The Tale of a Bill Gibb Dress

‘Be a latter day Infanta, in charted gold satin… be a frill…’ British Vogue, October 1st 1971
I have spent the past few months rifling through hundreds of beautiful clothes held in the Leeds Discovery Centre (and all under the watchful eye of a taxidermy chimpanzee!) From 17th Century undergarments to Burberry trench-coats it is a treasure trove of textiles that contains three centuries worth of classic pieces.

After sorting around 300 garments into chronological order I came across one of the most bizarre dresses I have ever seen. Dated 1976, full length, gold, black, red, and covered in print, applique and embroidery I thought had been labelled wrongly as its style was at odds with the low cut, puffy sleeved, brown and yellow dresses that made up the rest of the cupboard.

Dress designed by Bill Gibb for his 1976/1977 Winter collection

The dress was labelled Bill Gibb and I had to find out more about it.It is in fact, not a dress, but an ensemble made up of a skirt, tabard, and kaftan. The eclectic and contrasting layers make it a completely unique piece, and almost like a Sari. The kaftan has a large bee printed on it, as the bee was a marker of Gibb’s work, and often appeared on the buttons of his dresses. 

Alongside the bee are multi-coloured pansies printed underneath a layer of sheer sequins. The dress was created for Bill Gibb’s 1976/1977 Winter collection and was first shown in the spring on that year. It was previously displayed at Lotherton Hall (which is currently developing an exciting new area dedicated to its fashion and textile collection) and is stained with lipstick and makeup from its debut catwalk show, which I believe adds more character.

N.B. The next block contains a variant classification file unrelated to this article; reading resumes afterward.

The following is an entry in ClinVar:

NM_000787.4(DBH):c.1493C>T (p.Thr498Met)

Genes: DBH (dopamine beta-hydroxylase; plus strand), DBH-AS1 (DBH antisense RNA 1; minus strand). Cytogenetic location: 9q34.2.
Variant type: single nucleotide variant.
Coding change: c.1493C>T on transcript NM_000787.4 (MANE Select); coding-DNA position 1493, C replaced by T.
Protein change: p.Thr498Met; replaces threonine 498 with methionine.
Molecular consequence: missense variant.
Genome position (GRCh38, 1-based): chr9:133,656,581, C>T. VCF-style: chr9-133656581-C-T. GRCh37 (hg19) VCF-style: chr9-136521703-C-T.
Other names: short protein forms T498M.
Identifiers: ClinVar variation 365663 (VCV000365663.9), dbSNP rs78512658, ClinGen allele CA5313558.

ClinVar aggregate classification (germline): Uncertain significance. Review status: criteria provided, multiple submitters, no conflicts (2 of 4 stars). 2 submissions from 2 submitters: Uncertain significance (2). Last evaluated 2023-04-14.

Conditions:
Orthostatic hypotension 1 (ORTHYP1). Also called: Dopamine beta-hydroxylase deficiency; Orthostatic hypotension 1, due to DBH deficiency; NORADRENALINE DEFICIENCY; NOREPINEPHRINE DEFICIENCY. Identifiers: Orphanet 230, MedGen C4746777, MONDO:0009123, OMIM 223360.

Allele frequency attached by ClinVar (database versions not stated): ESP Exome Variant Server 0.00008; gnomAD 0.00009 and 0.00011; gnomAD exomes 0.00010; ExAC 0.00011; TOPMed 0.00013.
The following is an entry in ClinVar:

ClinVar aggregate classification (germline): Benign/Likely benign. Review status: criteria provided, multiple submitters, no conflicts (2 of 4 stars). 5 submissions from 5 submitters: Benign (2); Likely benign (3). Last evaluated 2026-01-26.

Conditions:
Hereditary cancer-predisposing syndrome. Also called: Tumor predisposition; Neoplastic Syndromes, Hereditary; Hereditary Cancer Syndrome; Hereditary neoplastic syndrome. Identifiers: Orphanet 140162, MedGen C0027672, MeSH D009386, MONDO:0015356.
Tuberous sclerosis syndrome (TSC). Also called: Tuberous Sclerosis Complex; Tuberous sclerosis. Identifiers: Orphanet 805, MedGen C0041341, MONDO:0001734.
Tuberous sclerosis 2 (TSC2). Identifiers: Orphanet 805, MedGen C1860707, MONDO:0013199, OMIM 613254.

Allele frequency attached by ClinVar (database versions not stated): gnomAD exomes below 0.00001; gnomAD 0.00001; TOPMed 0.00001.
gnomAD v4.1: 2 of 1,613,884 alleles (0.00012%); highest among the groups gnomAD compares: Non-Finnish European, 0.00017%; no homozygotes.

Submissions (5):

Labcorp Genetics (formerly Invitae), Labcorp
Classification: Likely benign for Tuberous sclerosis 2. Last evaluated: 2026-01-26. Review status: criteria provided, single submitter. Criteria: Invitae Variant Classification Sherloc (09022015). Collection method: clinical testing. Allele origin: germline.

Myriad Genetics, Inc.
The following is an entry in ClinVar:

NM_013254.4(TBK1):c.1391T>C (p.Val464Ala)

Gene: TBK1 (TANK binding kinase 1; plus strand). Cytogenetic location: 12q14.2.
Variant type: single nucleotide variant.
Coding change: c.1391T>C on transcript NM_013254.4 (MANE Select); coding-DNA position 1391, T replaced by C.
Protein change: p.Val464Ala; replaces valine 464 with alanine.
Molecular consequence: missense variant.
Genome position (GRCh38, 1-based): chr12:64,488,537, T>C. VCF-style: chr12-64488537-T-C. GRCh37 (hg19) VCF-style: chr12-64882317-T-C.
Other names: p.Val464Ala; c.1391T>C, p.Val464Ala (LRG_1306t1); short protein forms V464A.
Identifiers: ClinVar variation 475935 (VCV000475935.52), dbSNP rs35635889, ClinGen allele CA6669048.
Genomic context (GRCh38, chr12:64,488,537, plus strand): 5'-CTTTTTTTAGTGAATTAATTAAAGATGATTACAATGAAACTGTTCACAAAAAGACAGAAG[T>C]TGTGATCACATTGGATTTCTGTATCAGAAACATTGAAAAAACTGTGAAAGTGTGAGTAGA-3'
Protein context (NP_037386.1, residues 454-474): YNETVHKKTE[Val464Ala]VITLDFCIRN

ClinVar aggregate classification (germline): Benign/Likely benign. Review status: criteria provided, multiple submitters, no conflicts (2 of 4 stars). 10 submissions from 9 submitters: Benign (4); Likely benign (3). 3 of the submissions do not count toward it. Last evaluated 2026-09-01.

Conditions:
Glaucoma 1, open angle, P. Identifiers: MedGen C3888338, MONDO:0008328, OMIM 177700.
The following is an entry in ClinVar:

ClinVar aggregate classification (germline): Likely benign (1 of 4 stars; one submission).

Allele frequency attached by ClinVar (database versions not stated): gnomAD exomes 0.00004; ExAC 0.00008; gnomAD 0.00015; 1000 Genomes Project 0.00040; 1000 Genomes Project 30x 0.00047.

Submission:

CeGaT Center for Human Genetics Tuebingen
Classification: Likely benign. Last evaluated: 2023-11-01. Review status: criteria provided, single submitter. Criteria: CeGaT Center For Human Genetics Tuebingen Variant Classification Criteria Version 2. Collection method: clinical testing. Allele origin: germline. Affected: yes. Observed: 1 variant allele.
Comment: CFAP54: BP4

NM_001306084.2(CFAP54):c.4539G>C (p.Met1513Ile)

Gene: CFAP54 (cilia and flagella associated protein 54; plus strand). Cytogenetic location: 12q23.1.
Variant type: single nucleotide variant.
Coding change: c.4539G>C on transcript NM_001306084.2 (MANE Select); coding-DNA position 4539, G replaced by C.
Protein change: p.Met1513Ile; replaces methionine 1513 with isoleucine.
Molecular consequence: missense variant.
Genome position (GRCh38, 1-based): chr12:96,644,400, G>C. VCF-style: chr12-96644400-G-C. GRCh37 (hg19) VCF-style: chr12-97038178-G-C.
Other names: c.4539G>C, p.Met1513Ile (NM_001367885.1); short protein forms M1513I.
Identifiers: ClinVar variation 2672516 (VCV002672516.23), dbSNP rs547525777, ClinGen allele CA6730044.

Who was Bill Gibb?

Bill Gibb was from Fraserburgh, Scotland. At an early age he showed a great aptitude for art and was encouraged to study it by his teachers. He later moved to London, where he studied at Saint Martins and finished first in his class, and after graduating he was taught by Janey Ironside at the Royal College of Art. 

He designed clothes for Baccarat, and in 1970 one of his designs for Baccarat was named dress of the year by British Vogue. There was even a room dedicated solely to his work in Harrods department store. After establishing his own brand Bill Gibb Ltd in 1972 alongside his partner Kaffe Fassett and business partner Kate Franklin his work became eponymous with the British Boutique Movement, which also included designers such as Ossie Clark and Jean Muir. 

Although the Pre-Raphaelite and Bohemian styles were popular with other designers of the seventies his work stood out due to his Eastern and Celtic influences, and outlandish prints. In 1971 he dressed Twiggy for the premiere of Ken Russell’s film The Boyfriend, which soared him to fame. His designs were also very popular with Bianca Jagger and Elizabeth Taylor. In 1974 he launched a knitwear collection, and in 1975 opened up a shop.

Unfortunately his company was in financial ruin and he is now one of the less referenced designers of the time due to his untimely death in 1988. Only three retrospectives have been held of his work. The first was ‘The Golden Boy of British Fashion’ at the Aberdeen Art Gallery and Museum (which holds the largest collection of his work in the world) in 2003, and the second and third in 2009 at ‘Bill Gibb- A Personal Journey’ at the Costume Museum in Bath and ‘Billy: Bill Gibb’s Moment in Time’ at the Fashion and Textile Museum in London. 

However, his legacy lives on as his clothes have inspired the works of contemporary designers such as John Galliano and Giles Deacon.

By Billie McKenzie, Dress and Textiles Intern

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